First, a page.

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Sherlock Holmes is a character of the late nineteenth and early twentieth centuries who first appeared in publication in 1887. He is the creation of Scottish author and physician Arthur Conan Doyle. A brilliant London-based "consulting detective", Holmes is famous for his intellectual prowess, and is renowned for his skillful use of astute observation, deductive reasoning and inference to solve difficult cases.


Early life

Explicit details about Sherlock Holmes' life outside of the Adventures recorded by Dr. Watson are few and far between in Conan Doyle's original stories. Nevertheless, incidental details about his early life and extended families do construct a loose biographical picture of the detective.

An estimate of Holmes' age in the story "His Last Bow" places his year of birth around 1854. Commonly, the detective's date of birth is cited as 6 January.
Holmes states that he first developed his methods of deduction as a university student. The author Dorothy L. Sayers suggested that given details in two of the Adventures, Holmes must have been at Cambridge rather than Oxford and that "of all the Cambridge colleges, Sidney Sussex [College] perhaps offered the greatest number of advantages to a man in Holmes's position and, in default of more exact information, we may tentatively place him there". His earliest cases, which he pursued as an amateur, came from fellow university students. According to Holmes, it was an encounter with the father of one of his classmates that led him to take detection up as a profession and he spent the six years following university working as a consulting detective, before financial difficulties led him to take Dr Watson as a roommate, at which point the narrative of the stories begins.

From 1881, Holmes is described as having lodgings at 221B Baker Street, London, from where he runs his private detective agency. 221B is a flat up seventeen steps, stated in an early manuscript to be at the 'Upper end' of the road. Until the arrival of Dr Watson, Holmes works alone, only occasionally employing agents from the city's underclasses, including a host of Informants and a group of street children he calls the Baker Street Irregulars.
Little is said of Holmes's family. His parents are unmentioned in the stories and he merely states that his ancestors were "country squires". In "The Adventure of the Greek Interpreter", Holmes claims that his great uncle was Vernet, the French artist. He has an older brother, Mycroft Holmes, a government official, who appears in three stories. He is also mentioned in a number of others. Mycroft has a unique civil service position as a kind of memory-man or walking database for all aspects of government policy. Mycroft is described as even more gifted than Sherlock in matters of observation and deduction. Mycroft, however, lacks Sherlock's drive and energy, preferring to spend his time at ease in the Diogenes Club, described as "a club for the most un-clubbable men in London."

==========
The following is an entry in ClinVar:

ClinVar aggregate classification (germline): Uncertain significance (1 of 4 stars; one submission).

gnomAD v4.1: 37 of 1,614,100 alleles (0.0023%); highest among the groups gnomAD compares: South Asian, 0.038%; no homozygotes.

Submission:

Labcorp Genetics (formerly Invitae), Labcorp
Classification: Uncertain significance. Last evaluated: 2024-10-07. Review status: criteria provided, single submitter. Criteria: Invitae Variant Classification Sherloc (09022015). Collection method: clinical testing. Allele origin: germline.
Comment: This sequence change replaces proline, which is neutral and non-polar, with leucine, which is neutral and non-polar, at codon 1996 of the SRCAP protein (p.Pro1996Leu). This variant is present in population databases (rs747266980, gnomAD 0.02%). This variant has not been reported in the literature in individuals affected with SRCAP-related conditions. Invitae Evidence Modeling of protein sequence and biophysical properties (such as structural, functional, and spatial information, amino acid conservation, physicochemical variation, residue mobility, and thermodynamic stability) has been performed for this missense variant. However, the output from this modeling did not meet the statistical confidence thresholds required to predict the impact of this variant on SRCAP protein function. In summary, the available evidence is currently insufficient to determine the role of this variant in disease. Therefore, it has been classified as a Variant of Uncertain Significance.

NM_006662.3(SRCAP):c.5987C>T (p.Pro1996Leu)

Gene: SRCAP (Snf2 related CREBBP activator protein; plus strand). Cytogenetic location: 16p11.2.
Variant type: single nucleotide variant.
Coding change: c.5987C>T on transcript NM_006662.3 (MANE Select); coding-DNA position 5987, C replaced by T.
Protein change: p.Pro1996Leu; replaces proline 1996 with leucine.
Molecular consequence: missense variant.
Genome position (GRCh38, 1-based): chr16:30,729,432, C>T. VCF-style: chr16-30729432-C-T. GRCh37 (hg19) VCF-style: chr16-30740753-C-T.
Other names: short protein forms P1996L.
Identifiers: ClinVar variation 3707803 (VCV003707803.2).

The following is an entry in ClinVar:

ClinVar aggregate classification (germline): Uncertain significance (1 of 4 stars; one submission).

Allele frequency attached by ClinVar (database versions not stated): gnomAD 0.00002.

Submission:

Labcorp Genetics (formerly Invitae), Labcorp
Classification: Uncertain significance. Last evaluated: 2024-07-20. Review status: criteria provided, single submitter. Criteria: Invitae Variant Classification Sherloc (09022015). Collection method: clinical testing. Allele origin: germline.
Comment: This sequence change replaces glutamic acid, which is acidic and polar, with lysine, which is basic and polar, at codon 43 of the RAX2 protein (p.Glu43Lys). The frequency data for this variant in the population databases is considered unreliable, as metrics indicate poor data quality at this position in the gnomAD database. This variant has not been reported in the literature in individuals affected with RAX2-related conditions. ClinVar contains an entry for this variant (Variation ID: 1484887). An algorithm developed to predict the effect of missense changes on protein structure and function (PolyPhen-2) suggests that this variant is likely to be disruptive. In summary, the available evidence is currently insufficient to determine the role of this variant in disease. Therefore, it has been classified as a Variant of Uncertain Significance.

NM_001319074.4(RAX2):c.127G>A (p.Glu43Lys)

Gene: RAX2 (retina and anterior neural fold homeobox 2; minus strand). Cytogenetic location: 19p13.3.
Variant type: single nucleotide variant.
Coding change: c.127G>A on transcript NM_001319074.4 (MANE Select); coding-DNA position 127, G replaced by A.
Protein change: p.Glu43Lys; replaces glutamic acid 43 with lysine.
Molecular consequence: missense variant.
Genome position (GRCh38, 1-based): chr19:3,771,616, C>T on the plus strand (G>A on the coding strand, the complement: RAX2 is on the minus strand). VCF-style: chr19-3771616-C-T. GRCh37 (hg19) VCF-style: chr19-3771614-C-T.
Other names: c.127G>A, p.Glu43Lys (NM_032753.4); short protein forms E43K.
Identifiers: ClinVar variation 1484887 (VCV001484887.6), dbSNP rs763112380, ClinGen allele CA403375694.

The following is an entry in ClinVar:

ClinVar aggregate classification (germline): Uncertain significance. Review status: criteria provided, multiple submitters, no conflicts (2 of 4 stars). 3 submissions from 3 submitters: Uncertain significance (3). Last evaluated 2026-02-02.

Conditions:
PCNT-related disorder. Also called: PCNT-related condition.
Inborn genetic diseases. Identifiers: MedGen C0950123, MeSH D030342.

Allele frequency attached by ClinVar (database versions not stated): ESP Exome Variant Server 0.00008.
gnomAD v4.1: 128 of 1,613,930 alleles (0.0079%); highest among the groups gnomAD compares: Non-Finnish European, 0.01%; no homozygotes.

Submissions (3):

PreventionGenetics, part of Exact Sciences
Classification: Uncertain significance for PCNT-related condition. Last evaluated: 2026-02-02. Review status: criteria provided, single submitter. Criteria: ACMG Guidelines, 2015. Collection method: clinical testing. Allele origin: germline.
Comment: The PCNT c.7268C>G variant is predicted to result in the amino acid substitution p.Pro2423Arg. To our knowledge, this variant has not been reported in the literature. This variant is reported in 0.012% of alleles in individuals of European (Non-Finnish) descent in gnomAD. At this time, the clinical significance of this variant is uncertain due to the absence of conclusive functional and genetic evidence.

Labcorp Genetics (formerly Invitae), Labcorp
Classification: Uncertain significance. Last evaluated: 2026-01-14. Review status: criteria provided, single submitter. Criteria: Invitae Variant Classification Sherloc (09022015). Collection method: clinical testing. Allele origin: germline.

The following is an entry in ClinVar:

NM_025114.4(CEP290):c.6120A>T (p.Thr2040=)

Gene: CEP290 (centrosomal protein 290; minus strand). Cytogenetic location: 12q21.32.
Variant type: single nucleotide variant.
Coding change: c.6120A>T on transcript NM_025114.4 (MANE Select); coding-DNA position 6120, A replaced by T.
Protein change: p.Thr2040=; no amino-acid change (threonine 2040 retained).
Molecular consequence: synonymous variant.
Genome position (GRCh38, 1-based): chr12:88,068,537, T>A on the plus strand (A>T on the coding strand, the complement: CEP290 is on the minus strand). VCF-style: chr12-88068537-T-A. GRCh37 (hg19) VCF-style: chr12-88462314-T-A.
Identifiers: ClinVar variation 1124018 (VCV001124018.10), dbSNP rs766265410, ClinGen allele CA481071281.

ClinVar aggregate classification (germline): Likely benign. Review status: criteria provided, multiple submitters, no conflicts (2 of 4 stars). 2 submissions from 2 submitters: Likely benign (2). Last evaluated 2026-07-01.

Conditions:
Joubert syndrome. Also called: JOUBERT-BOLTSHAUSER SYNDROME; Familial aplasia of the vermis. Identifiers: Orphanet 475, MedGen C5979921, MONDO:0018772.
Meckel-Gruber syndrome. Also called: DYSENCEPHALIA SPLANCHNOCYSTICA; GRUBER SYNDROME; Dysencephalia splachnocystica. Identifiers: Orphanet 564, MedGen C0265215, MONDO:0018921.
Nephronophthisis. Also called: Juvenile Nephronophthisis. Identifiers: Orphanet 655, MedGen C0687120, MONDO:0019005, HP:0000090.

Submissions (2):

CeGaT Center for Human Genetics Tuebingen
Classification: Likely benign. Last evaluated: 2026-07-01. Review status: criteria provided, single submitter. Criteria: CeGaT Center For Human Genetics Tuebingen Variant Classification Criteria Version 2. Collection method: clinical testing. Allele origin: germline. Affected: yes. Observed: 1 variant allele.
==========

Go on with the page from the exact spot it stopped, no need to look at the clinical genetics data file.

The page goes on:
It is unclear whether Holmes has any other siblings. In "The Adventure of the Copper Beeches", Holmes says, "I confess that it is not the situation which I should like to see a sister of mine apply for" leading some to suppose the existence of same. But he mentions this only to warn a woman in a case, taking her as his sister. Therefore, this may be a mere figure of speech.

Life with Dr Watson

Holmes shares the majority of his professional years with his good friend and chronicler Dr Watson. Watson lives with Holmes for some time before Watson's marriage in 1887 and again after Mrs Watson's death. The residence is maintained by his landlady, Mrs Hudson.

Watson has two roles in Holmes's life. First, he gives practical assistance in the conduct of his cases. He is the detective's right-hand man, acting variously as look-out, decoy, accomplice and messenger. Secondly, he is Holmes's chronicler (his "Boswell" as Holmes refers to him). Most of the Sherlock Holmes stories are frame narratives, written from Watson's point of view as summaries of the detective's most interesting cases.

Holmes is often described as criticising Watson's writings for being sensational and populist, suggesting that they neglect to accurately and objectively report of the pure calculating "science" of his craft.

Nevertheless, Holmes' friendship with Watson is undoubtedly his most significant relationship. In several stories, Holmes' affection for Watson - often hidden beneath his cold, intellectual exterior - is revealed. In "The Adventure of the Three Garridebs", Watson is wounded in a confrontation with a villain; while the bullet wound proves to be "quite superficial," Watson is moved by Holmes' reaction:

It was worth a wound; it was worth many wounds; to know the depth of loyalty and love which lay behind that cold mask. The clear, hard eyes were dimmed for a moment, and the firm lips were shaking. For the one and only time I caught a glimpse of a great heart as well as of a great brain. All my years of humble but single-minded service culminated in that moment of revelation.

In all, Holmes is described as being in active practice for twenty-three years, with Dr Watson documenting his cases for seventeen of them.

Methods of detection

Holmesian deduction